‘The next Stephen King’, NDR, Germany
'Most people come back from New Zealand talking about the breathtaking scenery and the amazing experiences. I came back raving about Paul Cleave. These are stories that you won’t forget in a while: relentlessly gripping, deliciously twisted and shot through with a vein of humour that’s as dark as hell. Cleave creates fictional monsters as chilling and as charming as any I’ve ever come across. Anyone who likes their crime fiction on the black and bloody side should move Paul Cleave straight to the top of their must-read list.' Mark Billingham, www.markbillingham.com
'Dark, bloody, and gripping, Blood Men is classic noir fiction. In Paul Cleave, Jim Thompson has another worthy heir to his throne.' John Connolly, www.johnconnollybooks.com
'Compelling, dark, and perfectly paced, New Zealand writer Cleave’s psychological thriller explores the evil lurking in us all, working relentless magic until the very last page.'
'Blood Men may very well be Cleave’s best book yet; filled with his recognizable mix of dark crime peppered with sly humour, compelling characters, and exciting storylines with enough tension and interesting twists and turns to keep the pages whirring.’ Good Reading Magazine
'Cleave writes like the fine-tuned punches of a middleweight boxer - with short sharp jabs to the solar plexus that make you gasp. The Kiwi crime writer scores another knock-out punch with his latest novel... The pace and the carnage accelerate toward a climax lasting for several pages and leaving you breathless.' The Courier Mail, Brisbane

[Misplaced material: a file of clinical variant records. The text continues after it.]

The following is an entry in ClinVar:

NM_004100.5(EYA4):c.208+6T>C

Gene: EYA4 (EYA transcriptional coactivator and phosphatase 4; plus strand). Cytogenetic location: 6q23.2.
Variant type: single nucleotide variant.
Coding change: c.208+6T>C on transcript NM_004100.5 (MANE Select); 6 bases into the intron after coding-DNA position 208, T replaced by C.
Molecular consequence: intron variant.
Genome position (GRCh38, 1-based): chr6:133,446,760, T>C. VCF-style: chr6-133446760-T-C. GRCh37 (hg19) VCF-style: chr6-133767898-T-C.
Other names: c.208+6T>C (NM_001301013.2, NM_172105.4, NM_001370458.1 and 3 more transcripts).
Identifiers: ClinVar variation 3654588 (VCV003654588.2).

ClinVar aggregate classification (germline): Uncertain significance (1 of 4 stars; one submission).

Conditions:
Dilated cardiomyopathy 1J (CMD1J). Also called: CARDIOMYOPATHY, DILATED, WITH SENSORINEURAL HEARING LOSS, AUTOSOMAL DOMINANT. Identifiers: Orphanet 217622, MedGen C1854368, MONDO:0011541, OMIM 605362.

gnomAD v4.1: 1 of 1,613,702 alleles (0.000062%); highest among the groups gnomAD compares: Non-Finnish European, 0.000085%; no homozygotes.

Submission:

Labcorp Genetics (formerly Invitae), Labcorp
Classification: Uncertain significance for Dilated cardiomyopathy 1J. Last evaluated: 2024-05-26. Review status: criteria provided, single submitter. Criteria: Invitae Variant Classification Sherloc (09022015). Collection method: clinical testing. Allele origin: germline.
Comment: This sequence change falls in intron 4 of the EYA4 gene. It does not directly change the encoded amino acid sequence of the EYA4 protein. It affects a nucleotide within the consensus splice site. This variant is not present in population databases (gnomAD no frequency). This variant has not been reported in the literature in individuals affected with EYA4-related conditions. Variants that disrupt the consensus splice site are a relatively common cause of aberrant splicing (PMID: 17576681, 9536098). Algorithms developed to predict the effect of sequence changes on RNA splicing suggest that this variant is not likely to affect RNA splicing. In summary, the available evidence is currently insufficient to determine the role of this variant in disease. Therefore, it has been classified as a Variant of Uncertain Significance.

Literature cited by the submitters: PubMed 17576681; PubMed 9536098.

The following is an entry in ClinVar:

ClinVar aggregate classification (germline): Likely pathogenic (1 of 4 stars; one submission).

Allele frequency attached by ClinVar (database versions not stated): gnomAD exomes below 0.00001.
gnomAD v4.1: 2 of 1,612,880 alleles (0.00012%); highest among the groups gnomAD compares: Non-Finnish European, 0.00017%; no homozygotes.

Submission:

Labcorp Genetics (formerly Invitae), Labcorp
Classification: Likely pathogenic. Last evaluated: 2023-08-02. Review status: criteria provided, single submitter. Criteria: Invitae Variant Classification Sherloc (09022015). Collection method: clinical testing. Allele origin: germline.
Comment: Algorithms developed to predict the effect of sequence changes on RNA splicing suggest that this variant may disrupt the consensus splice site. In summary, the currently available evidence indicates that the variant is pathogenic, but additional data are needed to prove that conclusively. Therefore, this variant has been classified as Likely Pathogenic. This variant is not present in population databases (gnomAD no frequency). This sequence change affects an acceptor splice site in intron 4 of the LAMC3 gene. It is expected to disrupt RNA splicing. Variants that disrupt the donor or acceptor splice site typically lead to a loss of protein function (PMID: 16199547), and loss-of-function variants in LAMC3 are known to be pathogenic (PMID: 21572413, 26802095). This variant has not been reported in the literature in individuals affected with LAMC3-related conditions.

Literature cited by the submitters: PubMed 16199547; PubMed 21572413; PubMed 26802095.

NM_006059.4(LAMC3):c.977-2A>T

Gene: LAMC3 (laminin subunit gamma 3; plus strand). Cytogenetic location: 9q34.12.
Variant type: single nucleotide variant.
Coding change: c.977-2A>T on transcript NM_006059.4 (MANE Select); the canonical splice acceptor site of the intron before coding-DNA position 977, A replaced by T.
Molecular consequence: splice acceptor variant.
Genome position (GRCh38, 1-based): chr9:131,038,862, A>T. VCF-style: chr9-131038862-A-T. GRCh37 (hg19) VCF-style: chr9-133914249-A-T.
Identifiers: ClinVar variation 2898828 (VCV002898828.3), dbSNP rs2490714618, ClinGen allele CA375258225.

'Cleave... should not be read without another human being in breathing distance, and not at night. This is the most accomplished of Cleave's works, not for the writing or the story, which is always strong and original, but because Blood Men has a new edge of complexity. Blood Men is not for the faint-hearted. Cleave does brutality well, full-frontal, and it keeps coming, in Christchurch.'
'Cleave takes readers on a chilling ride through a city gone bad and men gone mad. Can't wait to read the next one... Fantastic.', Hawkes Bay Today
'The violence is hard and frequent... Fortunately the bleakness is undercut by Cleave's dry sense of humour... Blood Men is likely to stay in the mind long after it is finished.', The Canberra Times
'Well constructed and gripping.', Sun Herald - Sydney
'Cleave’s real genius is in the way he plays with the dark and light in his characters. He shows us Edward’s twisted side and yet still convinces us to like him; we see why his wife fell for him; we want him to hurt those bad guys; we sympathise even when we’re repulsed by what he does. Cleave knows exactly how to manipulate, how to hook in readers and keep them turning the pages. The plot of Blood Men is unpredictable, shockingly so at times, and the writing fresh, fast and creepy. If what turns you off some New Zealand fiction is the sacrifice of story to wordplay then here’s the good news – Cleave manages both brilliantly. And Christchurch with its famously evil underbelly provides him with an ideal setting for a story about the darkness that lies just beneath the surface of our lives. This is a beautifully rounded story and a real triumph of disturbing, bleak, bloody, compelling crime writing', Herald on Sunday, New Zealand
'The book is a real page turner and the week that the story covers, from the bank robbery to the surprising finale, with all the suspense, brutality, murder and mayhem is suddenly over and one is left stunned and speechless ... if he can crack the US market ... and keep producing books of this calibre then his future is assured.', Graham 'Bookman' Beattie - Radio NZ National
‘Cleave has the rare ability to craft a story of such technical expertise his quality of suspense overturns psychology: what we learn of his characters is superseded by the reader's assumption that the next set piece has the power to reverse our expectations. Cleave knows how to keep scenes moving. He defines action without giving anything away and deletes that which doesn't advance his plot. The strongest images are those of a doom-laden harsh-shadowed world, the atmosphere always chilly, grey and cellar-like damp’, The Australian